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You can use Kepler's Third Law which says $T^2/a^3$ is a constant. Making further calculations using Newtonian gravity for the two-body problem, we can actually compute the theoretical result of this constant: $$\frac{T^2}{a^3} = \frac{4\pi}{G}\frac{1}{M + m} \approx \frac{4\pi}{GM}$$ Where $M$ is the mass of planet and $m$ is the mass of moon. Assuming ...

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orbiting, graviting, means only mass maters. It could be gaz, diamon, a bag of cockroach, or even a black hole, it would not change gravitational behaviors that orbits are. ( NB: yes, black hole too. Nothing different occurs in gravity as well when a star turn into blackhole. And it was attracting distant matter before exactly as well.)

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If we assume all of the rest of the planets are neutral in charge, then only the mass of the sun matters for the Solar system. The gravity between the star and planets and other objects forms the main force that maintains the rotation of smaller objects around the sun and be stable for a long time. No matter what you fill in the sun, the mass of the sun ...

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The only obvious scenario involves placing a moon in the L2 point of a large enough planet. All the Lagrangian points except L4 and L5 are unstable. That implies that no such arrangement can persist without active station-keeping.

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This is assuming the earths magnetosphere is the minimum required to shield an object from cosmic rays which is, in fact, incorrect. Here is the what you need to figure out to calculate a satellite system to do what your proposing .. 1-what is the required minimum strength of a magnetic field so that it deflects virtually all cosmic rays and ...

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I think there is a better way to think about it. To a small factor, you are essentially saying the planet is on the photosphere of the star. The star will fill almost half the solid angle. Therefore the flux (power per unit area) from the star at the substellar point on the planet is $$f \simeq \pi \int B_{\nu}\ d\nu =\sigma T^{4} = 1.5\times 10^{11}\ ... 0 The precise happenings cannot be predicted. However, let's try using the basics of radiation heat transfer to suppose what will happen. As we know, the radiation emitted by a body is directly proportional to T^4, where T represents the temperature of the body. Thus, the increase in emission of radiation increases very rapidly with an increase in ... 0 Larry Niven dealt with exactly this question in his short story Flatlander and as far as I know his details are quite reasonable. While there is nothing intrinsically different about an antimatter planet from an optical point of view, its interactions with local matter such as solar wind or (for deep space) deep-space gas and dust would leave it rather ... 27 Has Musk done his homework? With regard to the basic idea of using nuclear weapons to release CO2 and thereby warm Mars, no, he hasn't. I suspect this was either Bored Elon Musk speaking, or perhaps the Elon Musk who didn't quite deny being a super villain ( 1-900-MHA-HAHA Elon Musk?) in that interview with Colbert. CO2's enthalpy of sublimation is ... 2 This is a Gauss's Law problem using mass. The only mass important in the g=GM/r^2 equation is the mass inside the radius r. The mass outside this radius is irrelevant in the first order. At r<R_E,$$M=\rho (4/3)\pi r^3$$where \rho can be approximated (poorly) by$$\rho=\frac{3M_E}{4\pi R_E^3}.M=M_E\frac{r^3}{R_E^3} so $g$ below the ...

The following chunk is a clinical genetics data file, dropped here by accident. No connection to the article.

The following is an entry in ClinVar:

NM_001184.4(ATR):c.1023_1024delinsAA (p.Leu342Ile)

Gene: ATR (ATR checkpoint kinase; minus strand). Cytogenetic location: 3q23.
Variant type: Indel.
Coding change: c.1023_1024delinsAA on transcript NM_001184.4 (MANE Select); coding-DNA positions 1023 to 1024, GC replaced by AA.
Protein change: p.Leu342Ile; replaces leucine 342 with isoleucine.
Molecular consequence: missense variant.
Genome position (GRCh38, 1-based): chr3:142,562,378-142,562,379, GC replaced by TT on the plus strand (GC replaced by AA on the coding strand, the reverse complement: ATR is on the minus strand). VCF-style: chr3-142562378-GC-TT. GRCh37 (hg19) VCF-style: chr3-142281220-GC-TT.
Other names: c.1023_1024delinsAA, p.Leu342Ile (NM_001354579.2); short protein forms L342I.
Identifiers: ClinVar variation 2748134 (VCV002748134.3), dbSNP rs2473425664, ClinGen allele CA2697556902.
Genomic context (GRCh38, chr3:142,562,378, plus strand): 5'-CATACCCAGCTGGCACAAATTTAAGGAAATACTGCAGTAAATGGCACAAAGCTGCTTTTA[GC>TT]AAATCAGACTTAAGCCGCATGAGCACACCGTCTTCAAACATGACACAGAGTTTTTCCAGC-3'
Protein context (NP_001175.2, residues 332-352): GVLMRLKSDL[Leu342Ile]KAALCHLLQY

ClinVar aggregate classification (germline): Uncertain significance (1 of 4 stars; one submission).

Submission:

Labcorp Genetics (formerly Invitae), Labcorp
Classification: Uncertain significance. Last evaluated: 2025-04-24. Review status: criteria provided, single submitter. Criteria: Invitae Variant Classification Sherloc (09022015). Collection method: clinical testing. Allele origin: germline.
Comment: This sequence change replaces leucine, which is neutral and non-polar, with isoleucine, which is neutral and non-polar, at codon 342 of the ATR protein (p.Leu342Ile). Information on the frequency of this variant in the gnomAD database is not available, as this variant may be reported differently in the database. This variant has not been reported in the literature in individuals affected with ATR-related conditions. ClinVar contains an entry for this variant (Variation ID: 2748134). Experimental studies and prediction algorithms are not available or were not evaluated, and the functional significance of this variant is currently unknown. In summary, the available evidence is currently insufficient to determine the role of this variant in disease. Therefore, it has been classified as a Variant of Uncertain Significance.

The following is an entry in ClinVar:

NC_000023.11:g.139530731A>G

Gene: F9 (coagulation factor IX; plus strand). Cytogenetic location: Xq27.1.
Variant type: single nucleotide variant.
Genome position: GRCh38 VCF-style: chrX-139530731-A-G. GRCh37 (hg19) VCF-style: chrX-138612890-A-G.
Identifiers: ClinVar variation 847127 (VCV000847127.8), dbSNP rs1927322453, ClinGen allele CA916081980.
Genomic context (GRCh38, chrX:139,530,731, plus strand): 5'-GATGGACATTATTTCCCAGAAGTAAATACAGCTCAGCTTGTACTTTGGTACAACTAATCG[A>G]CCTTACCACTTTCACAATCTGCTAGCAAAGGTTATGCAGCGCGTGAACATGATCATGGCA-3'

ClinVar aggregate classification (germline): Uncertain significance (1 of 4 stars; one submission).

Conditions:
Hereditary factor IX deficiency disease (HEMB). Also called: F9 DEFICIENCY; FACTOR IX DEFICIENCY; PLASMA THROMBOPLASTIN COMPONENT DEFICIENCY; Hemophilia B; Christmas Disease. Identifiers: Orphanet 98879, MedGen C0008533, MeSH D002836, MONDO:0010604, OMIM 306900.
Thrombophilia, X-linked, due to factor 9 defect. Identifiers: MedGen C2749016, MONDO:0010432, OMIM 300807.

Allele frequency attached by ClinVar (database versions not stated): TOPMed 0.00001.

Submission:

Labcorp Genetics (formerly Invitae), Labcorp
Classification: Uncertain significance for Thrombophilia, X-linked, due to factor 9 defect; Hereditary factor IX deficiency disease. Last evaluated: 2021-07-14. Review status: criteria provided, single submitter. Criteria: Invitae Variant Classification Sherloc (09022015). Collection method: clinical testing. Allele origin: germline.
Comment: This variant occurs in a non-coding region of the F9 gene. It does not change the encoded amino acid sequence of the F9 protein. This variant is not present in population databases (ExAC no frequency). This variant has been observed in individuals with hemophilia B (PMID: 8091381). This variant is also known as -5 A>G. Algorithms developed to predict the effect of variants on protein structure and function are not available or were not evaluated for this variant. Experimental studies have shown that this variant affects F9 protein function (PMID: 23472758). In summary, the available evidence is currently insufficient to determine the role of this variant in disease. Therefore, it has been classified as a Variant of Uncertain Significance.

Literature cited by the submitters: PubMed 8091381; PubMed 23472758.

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As a thought experiment, imagine you are sinking through the Earth, from the surface of the towards the center. At any point as you sink, you can divide the mass of the Earth into two parts: the sphere below you and the spherical shell above you. The net gravitational attraction at any position within a spherical shell is zero, as Newton proved. The ...

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At the center of the earth you would experince no gravtational force. (Since the force composants from the surrounding matter will cancel each other.) Reference https://www.physicsforums.com/threads/how-strong-is-gravity-in-the-center-of-the-earth.203955/

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That equation holds for a point mass (or a radially-symmetric mass when you are outside the shells). The earth is not a point mass, so you can't get to r=0 from the whole thing. The equation fails as soon as you drill below the surface.

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It might. From Wikipedia: "The Kessler syndrome (also called the Kessler effect, collisional cascading or ablation cascade), proposed by the NASA scientist Donald J. Kessler in 1978, is a scenario in which the density of objects in low Earth orbit (LEO) is high enough that collisions between objects could cause a cascade—each collision generating space ...

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